Orthodox Equinox Paradox
Lauren Schiff wrote:
My ArtScroll siddur says to add the words 'tal u'matar' [prayer for rain] starting the evening of December 4th. Later I saw in the Book of our Heritage that it says December 5th. Which date is correct?
Dear Lauren Schiff,
The Book of our Heritage is correct.
In Talmudic times, the rainy season in Babylon started 60 days after the autumn 'tekufa' - i.e., the halachic equinox. That's the time of year when the Jews in Babylon started to pray for rain. The Sages fixed this date for all Diaspora Jews.
Whereas all Jewish holidays are based on the moon and don't correlate to the civil calendar, the 'tekufa' is based on the sun. That's why it's the only yearly Jewish occurrence associated with the civil calendar.
The Talmudic sage Shmuel approximated the year to be 365 and 1/4 days long. The 'tekufa' is based on this figure. The Roman calendar established by Emperor Julius Caesar is based on the exact same figure - 365 1/4 days. For a thousand years, everything was rosey.
But in 1582 Pope Gregory XIII changed the calendar to what is now known as the Gregorian calendar, which is the one currently in use. According to this calendar, every fourth year is a leap year except those century years which cannot be divided by 400. For example, the year 1600 was a leap year, but the years 1700, 1800 and 1900 were not. The year 2000 is a leap year.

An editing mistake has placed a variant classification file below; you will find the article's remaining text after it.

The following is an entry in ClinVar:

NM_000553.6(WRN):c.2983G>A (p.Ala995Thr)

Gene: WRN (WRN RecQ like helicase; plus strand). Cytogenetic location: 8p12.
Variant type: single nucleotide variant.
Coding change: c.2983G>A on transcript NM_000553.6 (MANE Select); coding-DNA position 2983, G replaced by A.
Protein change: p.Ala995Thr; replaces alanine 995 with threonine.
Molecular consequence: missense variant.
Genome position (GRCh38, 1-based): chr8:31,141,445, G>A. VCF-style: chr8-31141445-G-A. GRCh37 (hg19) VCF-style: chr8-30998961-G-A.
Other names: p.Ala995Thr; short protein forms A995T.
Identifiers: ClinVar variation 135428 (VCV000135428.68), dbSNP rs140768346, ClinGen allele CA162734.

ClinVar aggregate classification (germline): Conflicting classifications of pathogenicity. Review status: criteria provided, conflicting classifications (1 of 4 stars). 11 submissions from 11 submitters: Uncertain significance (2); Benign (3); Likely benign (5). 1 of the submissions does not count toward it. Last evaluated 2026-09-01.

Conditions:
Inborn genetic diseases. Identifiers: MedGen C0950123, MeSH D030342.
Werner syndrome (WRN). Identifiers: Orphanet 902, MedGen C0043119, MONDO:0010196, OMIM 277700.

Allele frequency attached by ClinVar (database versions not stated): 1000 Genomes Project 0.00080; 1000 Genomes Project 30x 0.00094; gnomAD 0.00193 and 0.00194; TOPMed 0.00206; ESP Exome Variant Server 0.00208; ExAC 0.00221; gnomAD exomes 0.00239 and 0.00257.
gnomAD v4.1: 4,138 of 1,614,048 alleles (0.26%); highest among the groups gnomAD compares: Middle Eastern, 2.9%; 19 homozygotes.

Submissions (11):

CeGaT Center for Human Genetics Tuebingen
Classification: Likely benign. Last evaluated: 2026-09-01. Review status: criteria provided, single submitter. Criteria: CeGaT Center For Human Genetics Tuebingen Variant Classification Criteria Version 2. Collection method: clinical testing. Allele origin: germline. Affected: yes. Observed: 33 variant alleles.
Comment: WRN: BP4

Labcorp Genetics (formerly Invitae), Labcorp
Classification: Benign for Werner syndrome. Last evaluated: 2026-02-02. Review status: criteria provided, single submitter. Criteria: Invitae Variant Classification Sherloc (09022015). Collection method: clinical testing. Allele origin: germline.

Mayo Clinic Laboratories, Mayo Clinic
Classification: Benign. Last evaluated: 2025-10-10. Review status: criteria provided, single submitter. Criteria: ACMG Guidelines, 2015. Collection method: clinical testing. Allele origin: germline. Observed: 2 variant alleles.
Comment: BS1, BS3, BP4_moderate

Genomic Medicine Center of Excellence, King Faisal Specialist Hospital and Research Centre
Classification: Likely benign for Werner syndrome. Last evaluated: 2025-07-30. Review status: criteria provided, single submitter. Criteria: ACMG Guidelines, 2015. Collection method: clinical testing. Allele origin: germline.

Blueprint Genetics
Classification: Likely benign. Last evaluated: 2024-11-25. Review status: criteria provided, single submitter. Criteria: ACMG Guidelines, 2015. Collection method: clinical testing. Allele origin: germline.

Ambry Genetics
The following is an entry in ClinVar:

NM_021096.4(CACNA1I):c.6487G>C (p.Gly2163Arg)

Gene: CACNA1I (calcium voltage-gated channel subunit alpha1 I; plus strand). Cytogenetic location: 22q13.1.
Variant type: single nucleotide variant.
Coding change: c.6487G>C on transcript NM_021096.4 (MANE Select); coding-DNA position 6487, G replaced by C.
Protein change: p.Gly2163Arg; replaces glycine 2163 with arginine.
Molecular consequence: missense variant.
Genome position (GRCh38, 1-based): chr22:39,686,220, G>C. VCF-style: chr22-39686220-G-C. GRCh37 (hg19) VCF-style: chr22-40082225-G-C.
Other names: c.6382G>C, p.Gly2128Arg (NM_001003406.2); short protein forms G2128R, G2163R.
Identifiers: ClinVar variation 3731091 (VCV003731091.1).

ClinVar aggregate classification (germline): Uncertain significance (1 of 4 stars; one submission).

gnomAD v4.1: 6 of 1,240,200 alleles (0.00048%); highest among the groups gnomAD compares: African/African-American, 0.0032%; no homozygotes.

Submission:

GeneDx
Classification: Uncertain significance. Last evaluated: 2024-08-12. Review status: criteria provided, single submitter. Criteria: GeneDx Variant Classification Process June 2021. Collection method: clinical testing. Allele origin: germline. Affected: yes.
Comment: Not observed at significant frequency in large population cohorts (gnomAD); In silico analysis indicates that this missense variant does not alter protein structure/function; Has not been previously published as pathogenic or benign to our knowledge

So the year 1900, which was a leap year according to the Julian calendar, was not a leap year according to the Gregorian. Therefore, the calculations made in the 1800s are no longer valid.
Most current English prayer books today are based on reprinting prayer books from the 1800s; hence, the mistake. Therefore, the words 'V'tein tal u'matar L'vracha' -'Give dew and rain for blessing' - should have been added this year on the fifth of December, and not on the fourth.
Which reminds me of a story of a very punctual Jew. On December 5th he calls his wife and tells her, "I'll be 3 seconds late for dinner tonight, dear, we are starting "Tal U'matar."
- Tractate Ta'anit 10a
- Shulchan Aruch Orach Chaim 117:1
- Iggrot Moshe Orach Chaim 4:17 that the 'tekufa' is according to Shmuel
- Rabbi Yedidya Menat, author of Luach Kir